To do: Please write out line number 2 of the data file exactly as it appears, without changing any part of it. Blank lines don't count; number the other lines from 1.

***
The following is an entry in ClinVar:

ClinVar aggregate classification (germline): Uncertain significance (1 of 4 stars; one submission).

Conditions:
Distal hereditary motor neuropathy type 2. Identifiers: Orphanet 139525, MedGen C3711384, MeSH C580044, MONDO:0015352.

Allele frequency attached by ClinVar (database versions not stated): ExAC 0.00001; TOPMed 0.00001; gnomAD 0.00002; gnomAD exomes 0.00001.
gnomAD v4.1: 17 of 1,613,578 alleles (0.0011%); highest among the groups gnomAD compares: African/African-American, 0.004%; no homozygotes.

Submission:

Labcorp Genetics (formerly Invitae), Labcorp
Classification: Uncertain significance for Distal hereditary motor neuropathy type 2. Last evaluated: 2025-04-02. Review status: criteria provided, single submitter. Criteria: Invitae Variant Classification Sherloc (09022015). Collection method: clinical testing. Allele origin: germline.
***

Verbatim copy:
ClinVar aggregate classification (germline): Uncertain significance (1 of 4 stars; one submission).